Smoke testing being conducted to check sewer flow, infiltration

By: Nick Mordowanec | Fraser - Clinton Township Chronicle | Published September 12, 2017

CLINTON TOWNSHIP — Smoke testing in Clinton Township sewers is estimated to begin the week of Sept. 18, lasting for a one- or two-week period.

Per an administrative consent order that began in 2000, Clinton Township officials and associated engineers continue to monitor flow data in various sewer districts. The ACO is being mandated by the Michigan Department of Environmental Quality.

Clinton Township Public Services Director Mary Bednar said the intent is to capture and analyze wet weather events closer or equal to 25-year, 24-hour events. She said the township has already spent approximately $24 million on related projects and studies.

Currently, phases one and two of District E sewers are operating as intended. The work was conducted within the timeframe described in the current ACO. Area-velocity meters remain installed at an upstream pipe tributary at 15 Mile Road and Little Mack Avenue — an outlet to the Macomb Interceptor Drain. 

Scott Chabot, senior project manager for the township’s engineering firm, Giffels Webster, said during the township’s Aug. 28 meeting that metered sub-districts have been identified that possess significant sources of inflow and infiltration.

Some of the wet weather flows are from footing drains, with incremental flows suggesting that flows may be coming from other sources, including broken private sanitary sewer leads, sewer manholes or illicit downspout connections.

A smoke test study was recommended to dissect and understand flow patterns in an approximate total of 44,275 lineal feet of sanitary sewers. ADS Environmental Services is conducting the work at an estimated cost of $37,508.

Sewers being investigated run in a square pattern in the township’s southern end, between Metropolitan Parkway and Glenwood Street and Harper and Gratiot avenues.

Smoke testing identifies direct inflow links, such as in catch basins, area drains, roof leaders and manholes, as well as infiltration sources — such as broken sewer lines, open joints and service laterals.

Work begins at a manhole and progresses either upstream or downstream from the project location. Basically, if leaks exist, smoke will exit the system showing where water may enter the system.

Chabot described the testing as being similar to smoke emitted from fog machines during the Halloween season. It is a dense gas that is odorless, nontoxic, can penetrate orifices and is harmless to humans and animals.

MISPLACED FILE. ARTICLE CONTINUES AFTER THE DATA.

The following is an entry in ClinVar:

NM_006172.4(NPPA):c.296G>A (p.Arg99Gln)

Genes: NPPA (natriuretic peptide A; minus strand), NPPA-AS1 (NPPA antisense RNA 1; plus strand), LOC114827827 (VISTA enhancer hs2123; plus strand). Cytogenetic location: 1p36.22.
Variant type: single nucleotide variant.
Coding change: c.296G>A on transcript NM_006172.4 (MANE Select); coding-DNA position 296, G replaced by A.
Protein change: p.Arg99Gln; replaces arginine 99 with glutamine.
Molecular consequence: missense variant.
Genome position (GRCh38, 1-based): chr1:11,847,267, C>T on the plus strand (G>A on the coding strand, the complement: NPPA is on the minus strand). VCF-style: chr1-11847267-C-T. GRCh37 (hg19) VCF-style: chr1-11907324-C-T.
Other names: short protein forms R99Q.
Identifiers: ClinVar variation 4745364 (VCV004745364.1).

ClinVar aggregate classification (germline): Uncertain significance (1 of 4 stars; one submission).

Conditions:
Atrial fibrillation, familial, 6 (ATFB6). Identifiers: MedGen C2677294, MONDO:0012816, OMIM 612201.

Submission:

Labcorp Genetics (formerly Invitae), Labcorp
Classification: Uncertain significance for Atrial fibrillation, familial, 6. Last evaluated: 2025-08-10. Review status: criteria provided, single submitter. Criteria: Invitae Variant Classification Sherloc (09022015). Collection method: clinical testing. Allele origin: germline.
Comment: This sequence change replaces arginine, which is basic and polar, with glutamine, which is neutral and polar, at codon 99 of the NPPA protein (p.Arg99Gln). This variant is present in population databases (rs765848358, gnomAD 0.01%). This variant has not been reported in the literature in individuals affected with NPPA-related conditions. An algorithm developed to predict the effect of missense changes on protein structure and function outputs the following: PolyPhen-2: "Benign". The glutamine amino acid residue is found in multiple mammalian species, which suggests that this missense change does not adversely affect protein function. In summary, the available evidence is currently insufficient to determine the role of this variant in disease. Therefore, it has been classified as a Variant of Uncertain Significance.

“Smoke tests are a fairly common used test in older communities to detect sources of extraneous inflows in the sewer collection system,” Chabot said. “The meter districts chosen were based on results of several years of metering. These are districts exhibiting high incremental flow rates — high flows per acre of area — on wet weather events when compared to other districts metered in the area.”

If smoke enters a resident’s home, Chabot said, the effects will subside in a period of five to 10 minutes.

Giffels Webster coordinated a meeting with ADS and public services beforehand, identifying the project scope, establishing lines of communication and setting the project schedule.

Clinton Township’s role included alerting residents via public broadcasts or media notices, as well as having initial contact with township police and fire departments and local businesses and institutions. ADS is expected to notify residents in the sewer district at least 48 hours prior to work being conducted.

 The sanitary sewer lines were said to be tested in groups of 1,500 lineal feet or less. During testing, crew personnel will look for any indication that observed smoke emission may be related to “inactive or abandoned” lines.

Also, the township is utilizing “laser meters” that, according to Chabot, shoot an array of lasers into the flow to measure speed. It also shoots a laser downward to measure level. Taking both measurements can accurately compute flow rate.

Bednar said the laser meters are separate from the smoke testing and will be implemented to prevent future catastrophes, such as the current interceptor collapse on 15 Mile Road.

Overall, Chabot said sewer work has been positive.

“Relief sewers constructed in (the) last few years are working as intended and have prevented sanitary sewer overflows from occurring,” he said. “Some additional studying — more flow metering, smoke testing, manhole inspections — is needed to identify any further sources of inflow in sewer collection system.

“All of our efforts have the primary goals of continued prevention of sewer flows from backing up into basements and to eliminate wet weather sewer discharges into the storm sewers that eventually flow into the Clinton River and Lake St. Clair.”